The Health Secretary has said there are "far too many" failing care homes.
Jeremy Hunt said that he would not want his mother, father or grandparents to live in a number of care facilities in England as he announced new measures to tackle failing care homes.
There are many excellent home care providers and many outstanding care homes in this country but there are still too many where I would personally not want my mother or my father or grandparents to live in.
The public have been really shocked by stories of abuse and neglect and we need to give the public confidence that when these things happen they will be spotted quickly and acted on.
Mr Gove said Ofsted-style ratings would be given to care homes and care services and those that are labelled 'inadequate' could be put into special measures or even shut down.
Medway NHS Foundation Trust has given its reaction to the announcement that it is to remain in special measures
Steve Hams, Chief Nurse, said: “Since the Keogh review last year, significant progress has and is being made in a number of areas to improve patient safety and experience.
"Forty-one of the 50 improvement actions in the Trust’s Keogh plan have been delivered, in addition we have 160 more nurses caring for our patients than we did 12 months ago, however there is still more to be done."
A hospital in Kent will remain in special measures, Health Secretary Jeemy Hunt has announced.
Mr Hunt told the House of Commons that most of the hospital trusts that were put into special measures a year ago have shown significant improvements.
However, Medway Hospital will remain in special measures because it has failed to substantially improve
From October more care services across England will now face a "tough" new inspection regime he said.
The services that are rated inadequate face being put into "special measures" and if they fail to make improvements following this they could be shut down, he will add.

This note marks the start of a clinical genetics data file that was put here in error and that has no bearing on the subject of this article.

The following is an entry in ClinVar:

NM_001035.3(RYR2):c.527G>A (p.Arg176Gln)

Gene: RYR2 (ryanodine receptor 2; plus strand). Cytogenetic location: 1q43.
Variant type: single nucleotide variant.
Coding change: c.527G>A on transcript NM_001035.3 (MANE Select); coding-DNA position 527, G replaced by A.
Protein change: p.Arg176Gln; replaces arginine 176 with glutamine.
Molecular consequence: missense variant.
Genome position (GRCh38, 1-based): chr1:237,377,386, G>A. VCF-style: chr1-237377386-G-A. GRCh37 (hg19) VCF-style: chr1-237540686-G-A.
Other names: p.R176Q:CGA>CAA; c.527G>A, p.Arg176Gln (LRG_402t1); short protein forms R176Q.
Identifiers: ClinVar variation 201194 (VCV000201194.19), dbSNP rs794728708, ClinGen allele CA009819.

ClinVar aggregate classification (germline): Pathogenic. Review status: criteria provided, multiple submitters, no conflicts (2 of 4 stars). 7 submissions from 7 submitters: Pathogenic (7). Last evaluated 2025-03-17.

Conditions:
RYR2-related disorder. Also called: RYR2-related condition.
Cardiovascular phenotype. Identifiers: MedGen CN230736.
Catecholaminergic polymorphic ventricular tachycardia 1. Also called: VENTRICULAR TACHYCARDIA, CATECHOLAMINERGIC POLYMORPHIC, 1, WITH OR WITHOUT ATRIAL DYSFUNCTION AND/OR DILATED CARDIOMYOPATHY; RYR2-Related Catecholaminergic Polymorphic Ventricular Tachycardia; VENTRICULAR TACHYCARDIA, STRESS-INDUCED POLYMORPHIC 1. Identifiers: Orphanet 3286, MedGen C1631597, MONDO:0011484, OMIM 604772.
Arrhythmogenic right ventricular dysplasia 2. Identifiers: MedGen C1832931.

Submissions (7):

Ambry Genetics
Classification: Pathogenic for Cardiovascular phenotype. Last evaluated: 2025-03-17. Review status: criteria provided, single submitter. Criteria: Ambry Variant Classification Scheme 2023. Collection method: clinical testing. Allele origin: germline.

Putting hospital trusts in special measures was a move introduced as part of the Government's response to the Stafford Hospital scandal.
We recently reported on the use of the controversial 'Liverpool Care Pathway' for terminally-ill patients in our hospitals. Some viewers responded to say loved-ones have been placed on the pathway - the withdrawal of medicine, food and fluids from patients - without proper notification.
But many see it as a necessity - palliative care easing pain and distress in the final days and hours of life. Today, Health Secretary Jeremy Hunt faced questions about the use of the so-called death pathway when he visited a hospice in Kent. Sarah Saunders reports.
The Health Secretary will today outline his ambition to make England "the best place in Europe to grow old".Read the full story ›
Jeremy Hunt will visit Eastbourne today and "commit to making England one of the best countries in Europe to be old" as he bids to put improving dementia care at the heart of his priorities as Health Secretary.
In his first major speech as the Secretary of State since the Conservative conference, he will tell local authority care chiefs they "must take the lead" in making a difference on dementia, party insiders said.
He will also announce a new £50million fund to invest in hospital wards and care homes that treat people with dementia.
The PM said the he had no plans to legislate, although he hinted ministers would not stand in the way of MPs attempting to introduce a backbench Bill.
Meanwhile, Home Secretary Theresa May echoed Culture Secretary Maria Miller earlier this week in suggesting a more limited reduction to 20 weeks.
Jeremy Hunt, the Culture Secretary and MP for South West Surrey dropped a real clanger during today's bell ringing ceremony.Read the full story ›
. "This is absolutely not acceptable," said Labour deputy leader Harriet Harman. "How much more evidence does David Cameron need?"Read the full story ›